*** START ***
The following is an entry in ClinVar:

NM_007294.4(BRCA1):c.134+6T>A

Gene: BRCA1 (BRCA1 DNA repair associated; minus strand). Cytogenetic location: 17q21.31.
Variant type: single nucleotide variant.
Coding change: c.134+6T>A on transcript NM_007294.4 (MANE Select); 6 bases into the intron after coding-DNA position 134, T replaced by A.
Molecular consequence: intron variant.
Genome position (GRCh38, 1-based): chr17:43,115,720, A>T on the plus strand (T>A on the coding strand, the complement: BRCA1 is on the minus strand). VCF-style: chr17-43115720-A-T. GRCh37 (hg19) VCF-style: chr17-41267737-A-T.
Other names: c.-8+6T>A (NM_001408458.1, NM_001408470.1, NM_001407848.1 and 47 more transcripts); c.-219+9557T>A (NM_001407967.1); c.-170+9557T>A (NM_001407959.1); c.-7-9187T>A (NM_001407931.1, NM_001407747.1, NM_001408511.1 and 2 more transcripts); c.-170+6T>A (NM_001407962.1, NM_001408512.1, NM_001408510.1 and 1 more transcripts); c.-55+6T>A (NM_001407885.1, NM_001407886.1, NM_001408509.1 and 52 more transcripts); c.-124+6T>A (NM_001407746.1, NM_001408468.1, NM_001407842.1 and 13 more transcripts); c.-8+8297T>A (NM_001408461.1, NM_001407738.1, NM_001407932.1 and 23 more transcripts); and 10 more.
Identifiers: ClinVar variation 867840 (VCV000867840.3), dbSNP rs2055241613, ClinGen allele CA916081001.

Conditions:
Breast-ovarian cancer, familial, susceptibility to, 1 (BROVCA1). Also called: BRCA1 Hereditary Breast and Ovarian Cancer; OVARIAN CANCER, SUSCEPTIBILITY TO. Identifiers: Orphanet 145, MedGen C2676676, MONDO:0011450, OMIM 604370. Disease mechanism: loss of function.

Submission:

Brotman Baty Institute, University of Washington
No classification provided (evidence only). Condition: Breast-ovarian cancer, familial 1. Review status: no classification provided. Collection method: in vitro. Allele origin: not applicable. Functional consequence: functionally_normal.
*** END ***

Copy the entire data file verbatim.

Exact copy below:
The following is an entry in ClinVar:

NM_007294.4(BRCA1):c.134+6T>A

Gene: BRCA1 (BRCA1 DNA repair associated; minus strand). Cytogenetic location: 17q21.31.
Variant type: single nucleotide variant.
Coding change: c.134+6T>A on transcript NM_007294.4 (MANE Select); 6 bases into the intron after coding-DNA position 134, T replaced by A.
Molecular consequence: intron variant.
Genome position (GRCh38, 1-based): chr17:43,115,720, A>T on the plus strand (T>A on the coding strand, the complement: BRCA1 is on the minus strand). VCF-style: chr17-43115720-A-T. GRCh37 (hg19) VCF-style: chr17-41267737-A-T.
Other names: c.-8+6T>A (NM_001408458.1, NM_001408470.1, NM_001407848.1 and 47 more transcripts); c.-219+9557T>A (NM_001407967.1); c.-170+9557T>A (NM_001407959.1); c.-7-9187T>A (NM_001407931.1, NM_001407747.1, NM_001408511.1 and 2 more transcripts); c.-170+6T>A (NM_001407962.1, NM_001408512.1, NM_001408510.1 and 1 more transcripts); c.-55+6T>A (NM_001407885.1, NM_001407886.1, NM_001408509.1 and 52 more transcripts); c.-124+6T>A (NM_001407746.1, NM_001408468.1, NM_001407842.1 and 13 more transcripts); c.-8+8297T>A (NM_001408461.1, NM_001407738.1, NM_001407932.1 and 23 more transcripts); and 10 more.
Identifiers: ClinVar variation 867840 (VCV000867840.3), dbSNP rs2055241613, ClinGen allele CA916081001.

Conditions:
Breast-ovarian cancer, familial, susceptibility to, 1 (BROVCA1). Also called: BRCA1 Hereditary Breast and Ovarian Cancer; OVARIAN CANCER, SUSCEPTIBILITY TO. Identifiers: Orphanet 145, MedGen C2676676, MONDO:0011450, OMIM 604370. Disease mechanism: loss of function.

Submission:

Brotman Baty Institute, University of Washington
No classification provided (evidence only). Condition: Breast-ovarian cancer, familial 1. Review status: no classification provided. Collection method: in vitro. Allele origin: not applicable. Functional consequence: functionally_normal.